Nissan is perhaps the busiest month of the year. A tremendous amount of work is put in, all in preparation for Pesach. From the end of Purim until bedikas chometz our focus is Pesach, Pesach, and Pesach. Now, if this word resounds in our head for so long, we should at least understand what it means. This word “Pesach” literally translates as “pass over.” The terminology stems from the verse (Shemos 12:27) “Hashem passed over the houses of the Children of Israel when He smote [the firstborns of] Egypt.” Strangely, it seems that the holiday’s name came from the last of the 10 plagues. Even if you will argue that the last plague was the deadliest and it was only afterwards that Pharaoh freed us, what is so special about the “passing over” aspect of the plague? Why was this minute detail chosen to sum up the essence of the holiday?
Interestingly, the Yom Tov is not the only thing that carries the name “pesach.” The sacrifice that was offered when the Beis HaMikdash stood was also called by this name. While one might think that the korban pesach was called thus because it was offered on Pesach, a careful reading of the Torah dispels such a notion. “And they said ‘It is a Pesach Offering to Hashem, for He passed over the houses of the Children of Israel when He smote [the firstborns of] Egypt’.” We see that both the Yom Tov and the offering were independently called “Passover.” Why?
In my search for an understanding of the importance of the word, I came across the mishnah of Rabban Gamliel in the Haggadah. “Rabban Gamliel used to say ‘Whoever doesn’t say these three things on Pesach, hasn’t fulfilled his obligation: Pesach, Matzah, and Maror.’” In this case, pesach is referring to the offering, as evidenced by the subsequent elucidation which begins with the words “this pesach that we would eat…” This teaching is hard to understand. Marror and matzah are obviously central themes. Marror is the reliving of the bitter enslavement and matzah is the under-eighteen-minutes redemption. But where does the korban pesach fit in? What makes it so important that it is crucial to the fulfillment of the mitzvah of Pesach night?
Lastly, let’s analyze the mitzvah of Korech. This step of the Seder is when we take the pesach, matzah, and marror and eat them all together. Why do we do this? All three mitzvos are fulfilled individually at different parts of the Seder. So why must we do them all again? What is gained by eating these three things as a sandwich?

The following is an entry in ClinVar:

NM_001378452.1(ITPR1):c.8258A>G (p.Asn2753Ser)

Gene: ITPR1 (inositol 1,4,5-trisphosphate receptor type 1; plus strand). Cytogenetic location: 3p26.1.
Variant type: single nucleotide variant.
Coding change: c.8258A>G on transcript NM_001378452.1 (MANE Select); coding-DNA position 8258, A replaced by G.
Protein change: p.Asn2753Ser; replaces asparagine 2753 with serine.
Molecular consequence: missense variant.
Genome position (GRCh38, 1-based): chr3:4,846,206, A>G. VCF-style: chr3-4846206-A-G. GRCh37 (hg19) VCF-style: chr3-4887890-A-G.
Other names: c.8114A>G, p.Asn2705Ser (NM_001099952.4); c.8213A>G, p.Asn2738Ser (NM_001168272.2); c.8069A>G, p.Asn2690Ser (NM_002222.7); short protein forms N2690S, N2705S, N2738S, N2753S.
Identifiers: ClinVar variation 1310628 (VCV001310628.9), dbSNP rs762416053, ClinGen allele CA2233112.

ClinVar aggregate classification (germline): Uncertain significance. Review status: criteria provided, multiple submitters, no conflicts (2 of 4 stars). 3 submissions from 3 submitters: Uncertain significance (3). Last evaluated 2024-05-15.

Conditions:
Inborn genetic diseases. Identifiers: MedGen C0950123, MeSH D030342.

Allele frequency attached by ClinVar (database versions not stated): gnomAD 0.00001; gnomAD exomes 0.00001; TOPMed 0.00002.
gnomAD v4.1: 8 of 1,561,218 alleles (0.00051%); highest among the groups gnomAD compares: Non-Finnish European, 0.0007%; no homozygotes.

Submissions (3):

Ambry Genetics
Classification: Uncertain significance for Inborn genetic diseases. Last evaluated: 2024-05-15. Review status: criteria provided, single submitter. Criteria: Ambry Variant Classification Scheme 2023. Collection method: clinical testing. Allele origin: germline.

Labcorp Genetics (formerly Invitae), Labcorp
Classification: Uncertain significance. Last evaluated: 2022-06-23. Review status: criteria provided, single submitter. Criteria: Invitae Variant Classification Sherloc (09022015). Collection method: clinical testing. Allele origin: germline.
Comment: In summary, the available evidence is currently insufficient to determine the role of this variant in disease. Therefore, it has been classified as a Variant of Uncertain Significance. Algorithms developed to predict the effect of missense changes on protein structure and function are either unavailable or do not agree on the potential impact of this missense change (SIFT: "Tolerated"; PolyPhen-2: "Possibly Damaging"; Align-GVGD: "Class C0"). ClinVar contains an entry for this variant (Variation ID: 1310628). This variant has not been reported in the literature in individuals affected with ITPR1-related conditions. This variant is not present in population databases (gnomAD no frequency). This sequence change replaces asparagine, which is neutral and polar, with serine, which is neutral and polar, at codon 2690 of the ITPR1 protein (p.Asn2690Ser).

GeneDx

Before we answer these questions, let’s analyze the laws of the korban pesach. This offering has an inordinate amount of mitzvos attached to it. The sheep must be roasted and not cooked in water. It may not be cut up and must be put on the spit whole. The Torah forbids breaking a single bone in the sheep’s body. The list goes on and on. What is the meaning behind all these laws? Why does the korban pesach have these particular details? To make matters worse, the korban pesach is called Ha’Avodah – “the service [of Hashem]”, as if to imply that this offering is the prototype for all others. Yet, no other korban is like this one! How can we understand this?
The Maharal explains the laws of korban pesach as follows: All of its details are directed towards one idea; namely, the oneness of Hashem. The world is not controlled by good forces and bad forces that struggle for supremacy. Rather, everything comes from one – The Almighty Master of the universe. The korban must be kept in one piece to allude to this idea. The bones must remain whole and may not be broken in two. It cannot be cooked in mayim – a word that only exists in the plural; rather it must be roasted – a method which removes all mayim and compacts the meat into one piece.Shaya Winiarz
About the Author: Shaya Winiarz is a student of the Rabbinical Seminary of America (a.k.a. Yeshiva Chofetz Chaim). He is also a lecturer, columnist, and freelance writer. He can be reached for speaking engagements or freelance writing at firstname.lastname@example.org.
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